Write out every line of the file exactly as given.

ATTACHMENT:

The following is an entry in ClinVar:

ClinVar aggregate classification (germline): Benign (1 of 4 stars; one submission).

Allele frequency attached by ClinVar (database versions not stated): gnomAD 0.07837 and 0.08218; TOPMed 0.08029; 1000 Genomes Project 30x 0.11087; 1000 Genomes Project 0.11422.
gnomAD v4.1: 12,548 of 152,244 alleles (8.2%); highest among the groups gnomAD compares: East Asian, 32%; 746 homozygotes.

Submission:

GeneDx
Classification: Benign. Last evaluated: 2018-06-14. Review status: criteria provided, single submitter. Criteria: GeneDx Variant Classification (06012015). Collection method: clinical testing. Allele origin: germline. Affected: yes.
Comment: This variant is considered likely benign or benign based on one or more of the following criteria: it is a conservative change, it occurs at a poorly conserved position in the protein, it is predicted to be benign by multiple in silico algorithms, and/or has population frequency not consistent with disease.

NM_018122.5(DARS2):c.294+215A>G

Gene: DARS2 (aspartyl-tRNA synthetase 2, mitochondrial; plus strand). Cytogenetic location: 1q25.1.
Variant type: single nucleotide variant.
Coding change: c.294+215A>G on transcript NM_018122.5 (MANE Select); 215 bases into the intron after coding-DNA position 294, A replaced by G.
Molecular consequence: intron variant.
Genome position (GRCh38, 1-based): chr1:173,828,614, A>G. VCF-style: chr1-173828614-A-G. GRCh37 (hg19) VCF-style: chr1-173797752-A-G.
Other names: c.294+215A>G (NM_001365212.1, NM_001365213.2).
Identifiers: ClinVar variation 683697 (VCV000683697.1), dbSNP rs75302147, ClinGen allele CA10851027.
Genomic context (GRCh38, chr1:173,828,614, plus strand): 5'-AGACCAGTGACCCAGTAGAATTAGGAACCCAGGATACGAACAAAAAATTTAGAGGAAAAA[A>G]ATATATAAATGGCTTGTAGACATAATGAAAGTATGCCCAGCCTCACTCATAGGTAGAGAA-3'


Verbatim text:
The following is an entry in ClinVar:

ClinVar aggregate classification (germline): Benign (1 of 4 stars; one submission).

Allele frequency attached by ClinVar (database versions not stated): gnomAD 0.07837 and 0.08218; TOPMed 0.08029; 1000 Genomes Project 30x 0.11087; 1000 Genomes Project 0.11422.
gnomAD v4.1: 12,548 of 152,244 alleles (8.2%); highest among the groups gnomAD compares: East Asian, 32%; 746 homozygotes.

Submission:

GeneDx
Classification: Benign. Last evaluated: 2018-06-14. Review status: criteria provided, single submitter. Criteria: GeneDx Variant Classification (06012015). Collection method: clinical testing. Allele origin: germline. Affected: yes.
Comment: This variant is considered likely benign or benign based on one or more of the following criteria: it is a conservative change, it occurs at a poorly conserved position in the protein, it is predicted to be benign by multiple in silico algorithms, and/or has population frequency not consistent with disease.

NM_018122.5(DARS2):c.294+215A>G

Gene: DARS2 (aspartyl-tRNA synthetase 2, mitochondrial; plus strand). Cytogenetic location: 1q25.1.
Variant type: single nucleotide variant.
Coding change: c.294+215A>G on transcript NM_018122.5 (MANE Select); 215 bases into the intron after coding-DNA position 294, A replaced by G.
Molecular consequence: intron variant.
Genome position (GRCh38, 1-based): chr1:173,828,614, A>G. VCF-style: chr1-173828614-A-G. GRCh37 (hg19) VCF-style: chr1-173797752-A-G.
Other names: c.294+215A>G (NM_001365212.1, NM_001365213.2).
Identifiers: ClinVar variation 683697 (VCV000683697.1), dbSNP rs75302147, ClinGen allele CA10851027.
Genomic context (GRCh38, chr1:173,828,614, plus strand): 5'-AGACCAGTGACCCAGTAGAATTAGGAACCCAGGATACGAACAAAAAATTTAGAGGAAAAA[A>G]ATATATAAATGGCTTGTAGACATAATGAAAGTATGCCCAGCCTCACTCATAGGTAGAGAA-3'